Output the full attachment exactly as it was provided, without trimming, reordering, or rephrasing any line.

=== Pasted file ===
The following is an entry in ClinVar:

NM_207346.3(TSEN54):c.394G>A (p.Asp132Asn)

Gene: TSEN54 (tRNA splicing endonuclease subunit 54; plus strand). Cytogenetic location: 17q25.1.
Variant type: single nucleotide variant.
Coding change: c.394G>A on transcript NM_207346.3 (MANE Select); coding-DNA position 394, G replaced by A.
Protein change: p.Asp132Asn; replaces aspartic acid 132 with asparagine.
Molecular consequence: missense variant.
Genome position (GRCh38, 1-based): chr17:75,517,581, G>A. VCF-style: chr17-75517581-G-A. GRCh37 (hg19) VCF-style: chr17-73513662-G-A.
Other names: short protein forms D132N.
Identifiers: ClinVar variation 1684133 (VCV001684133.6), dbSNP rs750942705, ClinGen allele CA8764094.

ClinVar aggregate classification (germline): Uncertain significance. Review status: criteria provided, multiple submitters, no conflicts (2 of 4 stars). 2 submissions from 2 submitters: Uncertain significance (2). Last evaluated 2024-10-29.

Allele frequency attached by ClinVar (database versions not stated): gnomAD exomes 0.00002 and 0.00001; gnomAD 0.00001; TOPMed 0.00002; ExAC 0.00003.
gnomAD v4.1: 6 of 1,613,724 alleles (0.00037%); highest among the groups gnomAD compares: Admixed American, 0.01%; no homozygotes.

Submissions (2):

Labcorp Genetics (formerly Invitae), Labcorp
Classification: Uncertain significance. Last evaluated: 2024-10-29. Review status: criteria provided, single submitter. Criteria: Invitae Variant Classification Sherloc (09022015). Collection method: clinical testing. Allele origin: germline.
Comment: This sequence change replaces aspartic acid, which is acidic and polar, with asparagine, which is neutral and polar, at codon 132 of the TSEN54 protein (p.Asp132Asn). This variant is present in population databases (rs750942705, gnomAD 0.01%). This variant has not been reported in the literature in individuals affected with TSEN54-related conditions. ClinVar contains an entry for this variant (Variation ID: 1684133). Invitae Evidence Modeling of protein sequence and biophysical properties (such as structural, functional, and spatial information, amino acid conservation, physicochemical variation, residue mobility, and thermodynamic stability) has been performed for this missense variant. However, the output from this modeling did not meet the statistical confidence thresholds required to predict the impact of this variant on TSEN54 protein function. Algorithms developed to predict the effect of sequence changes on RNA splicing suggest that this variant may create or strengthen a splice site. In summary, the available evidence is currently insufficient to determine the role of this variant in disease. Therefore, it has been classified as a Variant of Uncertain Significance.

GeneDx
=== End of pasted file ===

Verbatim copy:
The following is an entry in ClinVar:

NM_207346.3(TSEN54):c.394G>A (p.Asp132Asn)

Gene: TSEN54 (tRNA splicing endonuclease subunit 54; plus strand). Cytogenetic location: 17q25.1.
Variant type: single nucleotide variant.
Coding change: c.394G>A on transcript NM_207346.3 (MANE Select); coding-DNA position 394, G replaced by A.
Protein change: p.Asp132Asn; replaces aspartic acid 132 with asparagine.
Molecular consequence: missense variant.
Genome position (GRCh38, 1-based): chr17:75,517,581, G>A. VCF-style: chr17-75517581-G-A. GRCh37 (hg19) VCF-style: chr17-73513662-G-A.
Other names: short protein forms D132N.
Identifiers: ClinVar variation 1684133 (VCV001684133.6), dbSNP rs750942705, ClinGen allele CA8764094.

ClinVar aggregate classification (germline): Uncertain significance. Review status: criteria provided, multiple submitters, no conflicts (2 of 4 stars). 2 submissions from 2 submitters: Uncertain significance (2). Last evaluated 2024-10-29.

Allele frequency attached by ClinVar (database versions not stated): gnomAD exomes 0.00002 and 0.00001; gnomAD 0.00001; TOPMed 0.00002; ExAC 0.00003.
gnomAD v4.1: 6 of 1,613,724 alleles (0.00037%); highest among the groups gnomAD compares: Admixed American, 0.01%; no homozygotes.

Submissions (2):

Labcorp Genetics (formerly Invitae), Labcorp
Classification: Uncertain significance. Last evaluated: 2024-10-29. Review status: criteria provided, single submitter. Criteria: Invitae Variant Classification Sherloc (09022015). Collection method: clinical testing. Allele origin: germline.
Comment: This sequence change replaces aspartic acid, which is acidic and polar, with asparagine, which is neutral and polar, at codon 132 of the TSEN54 protein (p.Asp132Asn). This variant is present in population databases (rs750942705, gnomAD 0.01%). This variant has not been reported in the literature in individuals affected with TSEN54-related conditions. ClinVar contains an entry for this variant (Variation ID: 1684133). Invitae Evidence Modeling of protein sequence and biophysical properties (such as structural, functional, and spatial information, amino acid conservation, physicochemical variation, residue mobility, and thermodynamic stability) has been performed for this missense variant. However, the output from this modeling did not meet the statistical confidence thresholds required to predict the impact of this variant on TSEN54 protein function. Algorithms developed to predict the effect of sequence changes on RNA splicing suggest that this variant may create or strengthen a splice site. In summary, the available evidence is currently insufficient to determine the role of this variant in disease. Therefore, it has been classified as a Variant of Uncertain Significance.

GeneDx